abck / abck.1
@tundra tundra on 18 Jul 2001 3 KB Initial revision
.TH abck 1 TundraWare
abck \- Process intrusion attempts found in the system log.
abck [-dems]
\'abck\' is part of the \'abmgmt\' toolkit.  It reads through
/var/log/messages looking for evidence of an intrusion attempt. Upon
finding such a record, \'abck\' qualifies it against information
supplied by the user on the command line to determine if the record is
to be processed.

\'abck\' determines whether the record contains the name or IP address
of the source of the attack.  If it finds an IP address, it will attempt
to reverse the address into a name.  If it cannot find a legitimate
reverse, it will try to find the authority responsible for that

Each matching record is presented to the user.  The user can do a
\'whois \' lookup on the record, pick or edit an domain name that will
be notified about the attack attempt, or skip the record entirely.

As \'abnot\' runs, each processed record that the user does not
skip is written to an output shell script called \'ABUSERS\'.  When
\'abck\' has finished, the user can then run this script (\'sh ABUSERS\')
to actually notify the responsible domains of the intrusion attempts.

\'ABUSERS\' calls another script, \'abnot\' to actually send the notification

.B -d #
Only go back # days in the log.
.B -e string
Only process attack records which do not contain \'string\'.
.B -m string
Only process attack records if they contain \'string\'.
.B -s
Don't actually process the matching records, just display them.

Each time the record of an intrusion attempt is found which matches
the command line-selected constraints, it is presented to the user
for disposition.  A typical prompt looks like this:

Log Record:
 Matching log entry found in /var/log/messages

Who Gets Message For: <>? []

Pressing \'Enter\' accepts the default notification destination
of \'\', a corresponding command is written to \'ABUSERS\',
and \'abck\' moves on to the next log entry.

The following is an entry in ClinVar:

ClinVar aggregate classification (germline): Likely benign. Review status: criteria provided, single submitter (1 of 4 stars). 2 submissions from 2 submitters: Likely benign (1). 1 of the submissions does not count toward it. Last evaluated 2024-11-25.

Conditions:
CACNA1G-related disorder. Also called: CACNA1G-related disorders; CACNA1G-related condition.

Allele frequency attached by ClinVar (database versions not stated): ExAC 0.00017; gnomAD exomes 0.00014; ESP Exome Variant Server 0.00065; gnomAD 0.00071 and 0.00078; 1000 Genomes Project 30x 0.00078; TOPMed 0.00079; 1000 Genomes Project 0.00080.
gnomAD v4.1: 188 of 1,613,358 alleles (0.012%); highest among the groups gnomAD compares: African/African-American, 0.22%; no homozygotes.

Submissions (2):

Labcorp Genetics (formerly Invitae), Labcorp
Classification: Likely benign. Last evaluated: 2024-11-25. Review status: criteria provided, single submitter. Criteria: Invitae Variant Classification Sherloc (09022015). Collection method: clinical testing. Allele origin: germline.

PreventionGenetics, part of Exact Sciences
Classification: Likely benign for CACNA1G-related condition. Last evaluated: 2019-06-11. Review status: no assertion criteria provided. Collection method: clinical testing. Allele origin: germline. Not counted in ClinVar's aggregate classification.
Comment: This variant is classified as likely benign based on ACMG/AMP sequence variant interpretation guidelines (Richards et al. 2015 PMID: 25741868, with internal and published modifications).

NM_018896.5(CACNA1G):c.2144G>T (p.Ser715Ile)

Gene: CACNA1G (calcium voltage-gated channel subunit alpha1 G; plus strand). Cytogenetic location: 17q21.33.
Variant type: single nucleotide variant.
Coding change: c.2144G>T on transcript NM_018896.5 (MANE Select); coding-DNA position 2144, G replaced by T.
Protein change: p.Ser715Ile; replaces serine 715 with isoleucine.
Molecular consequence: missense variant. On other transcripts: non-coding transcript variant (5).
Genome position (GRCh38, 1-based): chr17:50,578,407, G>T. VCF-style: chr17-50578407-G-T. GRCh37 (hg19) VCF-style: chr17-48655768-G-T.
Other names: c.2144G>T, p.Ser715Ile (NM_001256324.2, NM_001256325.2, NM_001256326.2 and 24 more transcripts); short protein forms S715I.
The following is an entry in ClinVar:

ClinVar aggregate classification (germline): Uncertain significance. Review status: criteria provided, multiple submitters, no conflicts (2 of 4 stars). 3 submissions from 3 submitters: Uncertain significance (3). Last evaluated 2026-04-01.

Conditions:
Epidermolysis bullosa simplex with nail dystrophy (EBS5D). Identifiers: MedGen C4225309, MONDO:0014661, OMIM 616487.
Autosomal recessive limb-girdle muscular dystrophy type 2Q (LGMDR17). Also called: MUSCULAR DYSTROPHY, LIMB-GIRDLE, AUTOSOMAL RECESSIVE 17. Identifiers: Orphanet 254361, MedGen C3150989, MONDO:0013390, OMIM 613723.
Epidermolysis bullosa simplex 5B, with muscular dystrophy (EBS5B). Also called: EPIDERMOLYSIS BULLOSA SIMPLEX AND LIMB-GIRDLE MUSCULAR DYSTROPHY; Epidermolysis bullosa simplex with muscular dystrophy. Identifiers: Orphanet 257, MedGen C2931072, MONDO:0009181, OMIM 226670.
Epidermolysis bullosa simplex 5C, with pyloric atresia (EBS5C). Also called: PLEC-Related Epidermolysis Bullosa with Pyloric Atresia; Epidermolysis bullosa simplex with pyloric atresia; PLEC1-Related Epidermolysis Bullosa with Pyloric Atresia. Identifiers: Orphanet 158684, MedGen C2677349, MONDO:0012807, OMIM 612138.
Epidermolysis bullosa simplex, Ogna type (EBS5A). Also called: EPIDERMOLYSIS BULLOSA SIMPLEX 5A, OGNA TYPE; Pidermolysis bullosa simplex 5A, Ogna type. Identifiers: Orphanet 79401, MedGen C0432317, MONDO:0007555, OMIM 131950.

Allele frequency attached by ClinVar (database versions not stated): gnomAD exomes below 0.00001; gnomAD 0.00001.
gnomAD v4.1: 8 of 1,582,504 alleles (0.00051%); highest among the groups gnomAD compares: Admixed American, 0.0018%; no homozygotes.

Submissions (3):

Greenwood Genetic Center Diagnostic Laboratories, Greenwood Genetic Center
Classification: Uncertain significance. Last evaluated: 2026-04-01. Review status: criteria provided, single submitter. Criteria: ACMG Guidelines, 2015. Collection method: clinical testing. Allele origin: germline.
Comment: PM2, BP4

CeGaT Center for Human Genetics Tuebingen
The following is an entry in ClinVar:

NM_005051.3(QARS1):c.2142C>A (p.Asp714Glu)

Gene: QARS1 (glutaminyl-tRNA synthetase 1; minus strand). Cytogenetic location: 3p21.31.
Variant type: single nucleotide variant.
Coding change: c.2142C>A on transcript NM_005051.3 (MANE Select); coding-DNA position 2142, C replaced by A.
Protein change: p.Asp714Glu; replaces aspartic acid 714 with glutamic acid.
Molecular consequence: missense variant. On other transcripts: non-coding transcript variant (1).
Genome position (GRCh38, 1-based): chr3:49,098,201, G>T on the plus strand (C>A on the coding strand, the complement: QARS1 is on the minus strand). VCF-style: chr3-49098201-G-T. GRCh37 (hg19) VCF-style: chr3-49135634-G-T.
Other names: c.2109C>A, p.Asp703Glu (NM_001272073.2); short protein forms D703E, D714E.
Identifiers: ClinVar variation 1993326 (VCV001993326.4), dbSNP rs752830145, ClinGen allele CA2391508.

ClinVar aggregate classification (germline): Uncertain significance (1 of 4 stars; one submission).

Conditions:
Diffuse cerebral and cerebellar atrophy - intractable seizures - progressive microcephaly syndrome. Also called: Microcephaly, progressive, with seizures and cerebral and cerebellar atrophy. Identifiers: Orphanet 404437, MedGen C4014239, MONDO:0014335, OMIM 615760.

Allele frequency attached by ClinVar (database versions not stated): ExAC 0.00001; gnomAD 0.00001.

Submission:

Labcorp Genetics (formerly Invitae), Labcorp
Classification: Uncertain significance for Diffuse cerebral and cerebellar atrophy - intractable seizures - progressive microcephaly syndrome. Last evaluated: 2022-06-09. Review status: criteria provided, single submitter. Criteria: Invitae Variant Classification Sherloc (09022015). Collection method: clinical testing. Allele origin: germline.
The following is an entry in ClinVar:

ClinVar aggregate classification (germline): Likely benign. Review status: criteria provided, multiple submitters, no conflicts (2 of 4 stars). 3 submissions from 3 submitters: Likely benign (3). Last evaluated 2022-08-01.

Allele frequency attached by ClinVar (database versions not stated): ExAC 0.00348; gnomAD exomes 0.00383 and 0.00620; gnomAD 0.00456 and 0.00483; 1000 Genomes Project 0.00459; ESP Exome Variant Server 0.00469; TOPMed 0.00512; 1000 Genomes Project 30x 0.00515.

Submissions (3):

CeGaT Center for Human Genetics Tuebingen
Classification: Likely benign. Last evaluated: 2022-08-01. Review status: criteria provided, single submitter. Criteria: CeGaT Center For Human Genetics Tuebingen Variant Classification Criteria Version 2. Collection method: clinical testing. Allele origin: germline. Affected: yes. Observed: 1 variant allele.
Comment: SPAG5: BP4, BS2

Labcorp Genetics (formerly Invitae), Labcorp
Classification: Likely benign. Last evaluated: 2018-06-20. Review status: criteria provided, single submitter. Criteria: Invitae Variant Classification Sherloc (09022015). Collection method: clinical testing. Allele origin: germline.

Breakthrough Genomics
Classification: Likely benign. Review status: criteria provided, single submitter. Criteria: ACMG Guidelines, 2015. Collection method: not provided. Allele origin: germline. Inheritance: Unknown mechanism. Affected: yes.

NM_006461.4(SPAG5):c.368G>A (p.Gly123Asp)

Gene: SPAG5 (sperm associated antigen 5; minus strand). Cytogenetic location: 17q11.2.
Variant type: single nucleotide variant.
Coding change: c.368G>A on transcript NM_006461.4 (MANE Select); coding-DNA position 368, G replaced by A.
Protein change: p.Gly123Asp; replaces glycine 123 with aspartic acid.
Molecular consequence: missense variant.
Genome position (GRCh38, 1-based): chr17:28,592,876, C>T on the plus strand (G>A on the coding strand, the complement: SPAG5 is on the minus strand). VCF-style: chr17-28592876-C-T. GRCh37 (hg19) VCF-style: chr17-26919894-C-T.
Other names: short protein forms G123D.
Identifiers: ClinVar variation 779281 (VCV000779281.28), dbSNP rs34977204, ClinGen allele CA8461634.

The user can also issue a number of commands at the prompt to do
further lookups on the attacker or modify the domain to be notified.

.B l
Move left one subdomain in the default destination.

.B r
Move right one subdomain in the default destination. \'abck\' will
prevent the user from doing this beyond the point there are less than
two domains showing.  (A user can enter a destination with only one
level of domain manually.  This is useful for testing because it
allows \'localhost\' to be entered as the point of notification.)

.B s
Skip this record entirely.

.B w
Run a \'whois\' lookup on the address/name found in the original log
entry.  This is helpful when reverse lookups fail and may provide
further information about the origin of the attack.

.B Any other string
Replace the current default destination with this string.

You must have a reasonably current copy of 'python' installed for \'abck\'
to operate. Also, the \'dig\' and \'whois\' programs must be on the system
in a directory somewhere in $PATH.

None known as of this release.

abck is Copyright(c) 2001, TundraWare Inc.
For terms of use, see the ABMGMT-License.txt file in the program distribution.
If you install abck on a FreeBSD system using the 'ports' mechanism, you will
also find this file in /usr/local/share/doc/abmgmt.
Tim Daneliuk